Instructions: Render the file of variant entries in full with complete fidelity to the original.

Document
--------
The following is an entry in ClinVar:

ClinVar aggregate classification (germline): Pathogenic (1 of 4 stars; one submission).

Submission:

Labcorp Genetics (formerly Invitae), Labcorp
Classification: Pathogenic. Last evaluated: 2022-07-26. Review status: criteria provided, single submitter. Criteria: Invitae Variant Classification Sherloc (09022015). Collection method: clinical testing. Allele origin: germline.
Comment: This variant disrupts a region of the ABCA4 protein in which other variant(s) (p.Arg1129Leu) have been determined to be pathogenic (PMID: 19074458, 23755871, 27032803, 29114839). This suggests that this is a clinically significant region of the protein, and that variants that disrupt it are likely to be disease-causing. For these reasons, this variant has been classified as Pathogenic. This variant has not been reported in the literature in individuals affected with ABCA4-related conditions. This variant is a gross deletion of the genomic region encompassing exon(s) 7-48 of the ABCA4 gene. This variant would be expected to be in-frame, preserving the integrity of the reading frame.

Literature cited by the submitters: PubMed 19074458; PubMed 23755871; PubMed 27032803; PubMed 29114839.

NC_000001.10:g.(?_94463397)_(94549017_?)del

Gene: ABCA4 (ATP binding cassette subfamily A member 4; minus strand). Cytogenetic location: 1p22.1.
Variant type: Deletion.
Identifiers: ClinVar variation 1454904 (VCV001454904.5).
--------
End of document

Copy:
The following is an entry in ClinVar:

ClinVar aggregate classification (germline): Pathogenic (1 of 4 stars; one submission).

Submission:

Labcorp Genetics (formerly Invitae), Labcorp
Classification: Pathogenic. Last evaluated: 2022-07-26. Review status: criteria provided, single submitter. Criteria: Invitae Variant Classification Sherloc (09022015). Collection method: clinical testing. Allele origin: germline.
Comment: This variant disrupts a region of the ABCA4 protein in which other variant(s) (p.Arg1129Leu) have been determined to be pathogenic (PMID: 19074458, 23755871, 27032803, 29114839). This suggests that this is a clinically significant region of the protein, and that variants that disrupt it are likely to be disease-causing. For these reasons, this variant has been classified as Pathogenic. This variant has not been reported in the literature in individuals affected with ABCA4-related conditions. This variant is a gross deletion of the genomic region encompassing exon(s) 7-48 of the ABCA4 gene. This variant would be expected to be in-frame, preserving the integrity of the reading frame.

Literature cited by the submitters: PubMed 19074458; PubMed 23755871; PubMed 27032803; PubMed 29114839.

NC_000001.10:g.(?_94463397)_(94549017_?)del

Gene: ABCA4 (ATP binding cassette subfamily A member 4; minus strand). Cytogenetic location: 1p22.1.
Variant type: Deletion.
Identifiers: ClinVar variation 1454904 (VCV001454904.5).